DCIG mid-market array guide: Why we left those companies out

Three levels of in and out filtering used to produce buyers' list

Banned
In/out criteria applied by DCIG

Analysis Conversations with DCIG have revealed why seemingly obvious companies and their products were left out of a mid-range storage array buyers' report.

DCIG analyst Ken Clipperton told us about the inclusion/exclusion criteria DCIG used when compiling its report.

The initial criteria for selecting suppliers and products were:

  • Must be available as an appliance that includes its own hardware and software
  • Must be a traditional or hybrid array (the product must support a configuration that includes hard disk drives)
  • Must support a dual, redundant controller configuration
  • Must not be marketed as scale-out NAS
  • Must not be marketed as an all-flash array (AFA)

The first criterion rules out storage software provided only as software, such as DataCore and Nexenta.

Three additional filters were then applied to the resulting set of suppliers and products:

  • Must support one or more block-based (SAN) storage protocols
  • Maximum raw capacity of no more than 500 TB
  • Must be generally available on July 1, 2016

The block-based requirement ruled out Tintri.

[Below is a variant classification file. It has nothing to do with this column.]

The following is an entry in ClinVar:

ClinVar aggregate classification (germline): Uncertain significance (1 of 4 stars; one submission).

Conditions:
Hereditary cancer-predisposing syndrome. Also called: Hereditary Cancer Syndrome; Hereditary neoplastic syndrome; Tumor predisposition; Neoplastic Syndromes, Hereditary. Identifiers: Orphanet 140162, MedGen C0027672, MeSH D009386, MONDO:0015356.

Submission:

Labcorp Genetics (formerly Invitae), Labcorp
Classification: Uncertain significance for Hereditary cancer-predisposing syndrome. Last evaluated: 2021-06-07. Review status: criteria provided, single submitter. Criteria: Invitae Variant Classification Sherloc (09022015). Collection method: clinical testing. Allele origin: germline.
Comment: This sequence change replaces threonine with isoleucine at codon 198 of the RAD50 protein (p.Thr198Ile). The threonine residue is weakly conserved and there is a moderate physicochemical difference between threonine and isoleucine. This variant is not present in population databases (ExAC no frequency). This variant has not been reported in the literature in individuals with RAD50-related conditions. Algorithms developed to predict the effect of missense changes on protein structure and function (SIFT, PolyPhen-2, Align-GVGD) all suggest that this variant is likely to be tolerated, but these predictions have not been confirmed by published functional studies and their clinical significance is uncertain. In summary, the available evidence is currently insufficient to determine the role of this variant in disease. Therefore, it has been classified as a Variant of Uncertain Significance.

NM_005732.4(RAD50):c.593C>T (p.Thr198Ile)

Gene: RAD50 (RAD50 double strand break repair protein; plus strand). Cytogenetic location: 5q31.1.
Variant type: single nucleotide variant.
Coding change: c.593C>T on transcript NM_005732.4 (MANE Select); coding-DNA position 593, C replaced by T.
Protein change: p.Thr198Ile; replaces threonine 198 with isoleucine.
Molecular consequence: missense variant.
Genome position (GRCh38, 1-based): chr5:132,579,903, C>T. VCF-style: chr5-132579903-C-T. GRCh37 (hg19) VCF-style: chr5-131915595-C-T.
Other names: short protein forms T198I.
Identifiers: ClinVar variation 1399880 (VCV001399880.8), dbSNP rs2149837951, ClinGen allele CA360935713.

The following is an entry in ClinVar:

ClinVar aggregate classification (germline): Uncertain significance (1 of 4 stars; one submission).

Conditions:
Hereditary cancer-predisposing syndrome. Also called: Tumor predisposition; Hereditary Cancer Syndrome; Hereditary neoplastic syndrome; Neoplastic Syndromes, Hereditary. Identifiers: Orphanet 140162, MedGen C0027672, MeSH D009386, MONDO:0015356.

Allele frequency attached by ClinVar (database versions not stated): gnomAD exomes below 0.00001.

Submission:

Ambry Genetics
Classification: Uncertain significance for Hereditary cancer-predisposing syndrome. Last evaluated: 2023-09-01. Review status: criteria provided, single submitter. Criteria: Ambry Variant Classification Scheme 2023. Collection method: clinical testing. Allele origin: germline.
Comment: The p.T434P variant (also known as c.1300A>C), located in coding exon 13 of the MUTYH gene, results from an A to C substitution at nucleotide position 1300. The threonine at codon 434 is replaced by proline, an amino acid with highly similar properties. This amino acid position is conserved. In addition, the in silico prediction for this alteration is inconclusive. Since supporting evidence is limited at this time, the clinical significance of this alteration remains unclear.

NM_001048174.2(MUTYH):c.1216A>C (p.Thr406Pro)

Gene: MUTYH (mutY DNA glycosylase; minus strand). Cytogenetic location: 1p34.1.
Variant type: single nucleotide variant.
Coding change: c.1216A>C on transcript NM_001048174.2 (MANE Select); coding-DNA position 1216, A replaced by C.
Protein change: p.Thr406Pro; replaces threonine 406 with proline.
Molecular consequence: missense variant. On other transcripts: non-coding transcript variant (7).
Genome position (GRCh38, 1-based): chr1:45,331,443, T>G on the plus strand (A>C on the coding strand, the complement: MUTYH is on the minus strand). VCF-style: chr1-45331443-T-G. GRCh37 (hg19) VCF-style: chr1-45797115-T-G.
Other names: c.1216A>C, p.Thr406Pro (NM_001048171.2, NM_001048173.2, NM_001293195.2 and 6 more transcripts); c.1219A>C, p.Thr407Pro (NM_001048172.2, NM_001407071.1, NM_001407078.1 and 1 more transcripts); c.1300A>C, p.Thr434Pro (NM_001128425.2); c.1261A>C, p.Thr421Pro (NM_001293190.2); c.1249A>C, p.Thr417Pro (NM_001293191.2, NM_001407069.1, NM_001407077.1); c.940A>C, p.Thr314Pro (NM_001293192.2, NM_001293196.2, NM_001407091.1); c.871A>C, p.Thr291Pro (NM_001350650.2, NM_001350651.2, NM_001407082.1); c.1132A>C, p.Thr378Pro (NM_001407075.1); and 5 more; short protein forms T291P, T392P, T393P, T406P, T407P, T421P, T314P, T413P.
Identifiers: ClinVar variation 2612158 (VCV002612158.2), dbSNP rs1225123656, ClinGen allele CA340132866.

The 500TB limit ruled out products from HDS, Huawei, IBM, Lenovo, and NetApp. Despite them all having systems below 500TB in capacity, because all of them scaled past 500TB they were excluded*. To our surprise, when we checked, we found this was true. For example, no NetApp FAS array scales to less than 500TB – they all go beyond that capacity. Ditto HDS, etc.

Nexsan arrays were excluded, despite meeting all the first and second-level criteria, because there was a third filter, a DCIG ranking filter.

Clipperton explains: "The arrays that met DCIG’s inclusion criteria and achieved a ranking of Recommended, Excellent or Good were included in the published, downloadable Buyer’s Guide. These rankings are based on standard deviation (STDEV) ranges in product feature scores, and translate to a range of 2.0 to -0.5 STDEV. Products that scored below -0.5 STDEV DCIG ranks as Basic and were not included in the published, downloadable Buyer’s Guide."

That was the reason why Nexsan wasn't included in the DCIG 2016-17 Midmarket Enterprise Storage Array Buyer’s Guide.

DCIG is about to launch the second phase of its research on enterprise storage arrays that will add NAS-only and AFA products to the ESABR (Enterprise Storage Array Body of Research) database, which will result in a number of new Buyer’s Guide Editions based upon that research. ®

Comment

*

(El Reg storage desk gently opines that there has to be a cut-off but we think a more realistic criterion might be to include all systems between, say, 100TB and 500TB, irrespective of whether they scale past 500TB.)

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